No, this does not mean ditch your dive buddy! This means you should be prepared to handle an emergency alone. If things suddenly went crazy underwater and your dive buddy either panicked or was otherwise unable to help you, you should always be prepared to react appropriately and quickly instead of relying on others.
This means you should go over in your mind and even practice underwater in controlled conditions what you should do if suddenly you had an equipment failure, an injury, sudden illness or other unforeseen event. By rehearsing, you’ll be better prepared to stay calm and act appropriately in an emergency.
Yes, of course you know how to swim, otherwise you never would have passed your certification course! What I mean is swimming underwater laden with scuba gear while being neutrally buoyant is different than stroking across the surface of a pool or open water in your swimsuit. On the surface, your arms play an important role but underwater, your arms need to “chillax.”
Good divers rarely stroke with their arms unless they really need to move or fight a current. You should only use your arms to make minor adjustments; otherwise you’ll chew through your air faster because you’re burning more calories. Not to mention all that flailing around will scare off any nearby marine life!
Many beginning swimmers and divers kick with only the bottom half of their legs, bending at the knee. Not only does this cause a ridiculous amount of splashing on the surface, it’s highly inefficient on the surface and underwater.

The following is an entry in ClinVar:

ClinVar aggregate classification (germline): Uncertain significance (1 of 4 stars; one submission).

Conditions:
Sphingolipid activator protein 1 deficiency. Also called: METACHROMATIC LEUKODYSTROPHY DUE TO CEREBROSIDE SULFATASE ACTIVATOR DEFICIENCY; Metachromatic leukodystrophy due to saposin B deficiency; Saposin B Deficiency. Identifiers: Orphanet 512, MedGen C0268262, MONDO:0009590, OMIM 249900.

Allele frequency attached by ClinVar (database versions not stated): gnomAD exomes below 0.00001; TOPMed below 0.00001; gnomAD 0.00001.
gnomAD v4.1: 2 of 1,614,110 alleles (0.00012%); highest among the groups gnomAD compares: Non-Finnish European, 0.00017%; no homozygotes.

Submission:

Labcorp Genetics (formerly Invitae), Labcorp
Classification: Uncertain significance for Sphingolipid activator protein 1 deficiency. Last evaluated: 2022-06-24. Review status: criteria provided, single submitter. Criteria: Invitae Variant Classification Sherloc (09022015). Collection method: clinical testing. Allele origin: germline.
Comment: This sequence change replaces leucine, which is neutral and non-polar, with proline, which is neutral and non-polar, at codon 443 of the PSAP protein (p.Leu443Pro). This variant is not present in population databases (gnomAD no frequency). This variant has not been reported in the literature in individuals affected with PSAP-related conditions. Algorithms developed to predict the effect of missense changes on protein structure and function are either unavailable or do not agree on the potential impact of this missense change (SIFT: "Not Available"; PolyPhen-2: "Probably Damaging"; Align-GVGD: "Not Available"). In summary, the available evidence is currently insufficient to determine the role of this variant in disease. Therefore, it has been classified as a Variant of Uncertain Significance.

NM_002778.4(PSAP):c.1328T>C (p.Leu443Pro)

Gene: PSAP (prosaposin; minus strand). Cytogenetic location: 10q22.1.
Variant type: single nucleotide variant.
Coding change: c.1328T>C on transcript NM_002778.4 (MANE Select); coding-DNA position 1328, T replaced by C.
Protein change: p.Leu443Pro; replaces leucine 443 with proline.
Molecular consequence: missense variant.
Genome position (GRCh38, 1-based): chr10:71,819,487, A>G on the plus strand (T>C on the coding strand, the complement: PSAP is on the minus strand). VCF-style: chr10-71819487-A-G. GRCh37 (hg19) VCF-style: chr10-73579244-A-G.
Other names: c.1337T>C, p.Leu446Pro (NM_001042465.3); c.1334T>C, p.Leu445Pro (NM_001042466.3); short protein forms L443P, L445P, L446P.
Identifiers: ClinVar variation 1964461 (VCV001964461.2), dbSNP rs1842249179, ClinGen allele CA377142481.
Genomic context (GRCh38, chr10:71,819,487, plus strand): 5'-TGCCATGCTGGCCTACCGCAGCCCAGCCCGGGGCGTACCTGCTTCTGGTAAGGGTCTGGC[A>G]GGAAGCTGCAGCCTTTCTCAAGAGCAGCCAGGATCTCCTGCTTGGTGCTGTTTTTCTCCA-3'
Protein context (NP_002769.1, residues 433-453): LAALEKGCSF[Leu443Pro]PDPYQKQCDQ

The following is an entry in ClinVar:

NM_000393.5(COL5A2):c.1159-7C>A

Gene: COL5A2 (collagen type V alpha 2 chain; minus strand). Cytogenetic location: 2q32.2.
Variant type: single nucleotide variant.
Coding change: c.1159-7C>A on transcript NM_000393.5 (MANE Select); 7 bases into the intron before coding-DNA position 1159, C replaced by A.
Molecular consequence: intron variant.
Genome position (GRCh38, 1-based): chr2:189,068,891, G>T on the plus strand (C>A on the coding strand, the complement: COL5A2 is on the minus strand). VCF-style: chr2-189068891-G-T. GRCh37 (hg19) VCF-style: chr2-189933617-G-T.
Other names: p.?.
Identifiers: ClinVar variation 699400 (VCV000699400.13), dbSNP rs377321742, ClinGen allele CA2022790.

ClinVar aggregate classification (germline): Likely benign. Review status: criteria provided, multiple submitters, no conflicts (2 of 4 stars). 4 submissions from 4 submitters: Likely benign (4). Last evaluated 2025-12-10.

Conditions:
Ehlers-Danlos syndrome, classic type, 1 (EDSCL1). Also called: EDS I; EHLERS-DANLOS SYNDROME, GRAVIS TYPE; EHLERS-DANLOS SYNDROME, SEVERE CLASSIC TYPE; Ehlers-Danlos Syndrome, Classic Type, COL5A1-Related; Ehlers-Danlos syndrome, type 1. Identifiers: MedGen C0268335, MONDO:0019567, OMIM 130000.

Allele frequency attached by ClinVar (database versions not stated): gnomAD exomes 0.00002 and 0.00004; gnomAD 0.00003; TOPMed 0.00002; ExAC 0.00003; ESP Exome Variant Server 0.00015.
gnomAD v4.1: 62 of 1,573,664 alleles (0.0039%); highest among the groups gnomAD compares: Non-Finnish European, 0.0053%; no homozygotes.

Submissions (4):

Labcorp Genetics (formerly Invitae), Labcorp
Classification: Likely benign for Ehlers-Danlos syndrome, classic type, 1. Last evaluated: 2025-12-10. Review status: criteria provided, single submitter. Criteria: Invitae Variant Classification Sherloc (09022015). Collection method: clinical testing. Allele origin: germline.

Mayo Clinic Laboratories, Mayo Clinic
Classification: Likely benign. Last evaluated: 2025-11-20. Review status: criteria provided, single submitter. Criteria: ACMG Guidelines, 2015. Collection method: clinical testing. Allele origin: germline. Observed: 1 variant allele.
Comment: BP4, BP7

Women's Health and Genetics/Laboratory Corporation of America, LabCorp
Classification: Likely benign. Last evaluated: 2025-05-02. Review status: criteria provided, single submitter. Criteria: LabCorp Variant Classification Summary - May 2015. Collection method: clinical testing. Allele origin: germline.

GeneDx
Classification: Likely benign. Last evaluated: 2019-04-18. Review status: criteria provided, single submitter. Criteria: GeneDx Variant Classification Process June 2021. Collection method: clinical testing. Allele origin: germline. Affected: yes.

You probably learned the “flutter kick” in your cert course, which means using your whole leg, originating at the hip and keeping your leg fairly straight. This is a powerful kick but it can be fatiguing as well as impractical in tight situations. Most advanced divers used a modified version of this kick for the majority of their time underwater, where the knees are slightly bent and the kicks are gentle.
Yes, breathe but don’t just breathe. On land we tend to inhale, exhale, and then pause before inhaling again. Underwater, you should reverse this. Inhale, pause, and then exhale — this allows your lungs extra time to take in more oxygen and offload more carbon dioxide. This DOES NOT mean hold your breath! Advanced divers learn to breathe like this but you might not have learned this in your beginner course because it can be confused with holding your breath.
You should be able to make minor depth changes, e.g., four or five feet, by inhaling or exhaling in normal conditions. If you’re constantly adding or releasing air from your BCD, you’ll end up like an underwater yo-yo. This wastes air and makes it harder to achieve neutral buoyancy. Obviously, you’ll need to inflate or deflate your BCD at times, but wait a few moments after you adjust since everything takes a little longer underwater.
Speaking of BCDS, do you need one or to replace the one you bought when Clinton was president? Check out our online inventory of BCDs at Scuba Toys, or if you live the Dallas area, stop by the shop and try some on! We have a variety of BCDs for every body size and shape.
Any other tips you can share with our readers about how to become a better diver? Let us know in the comments section below!
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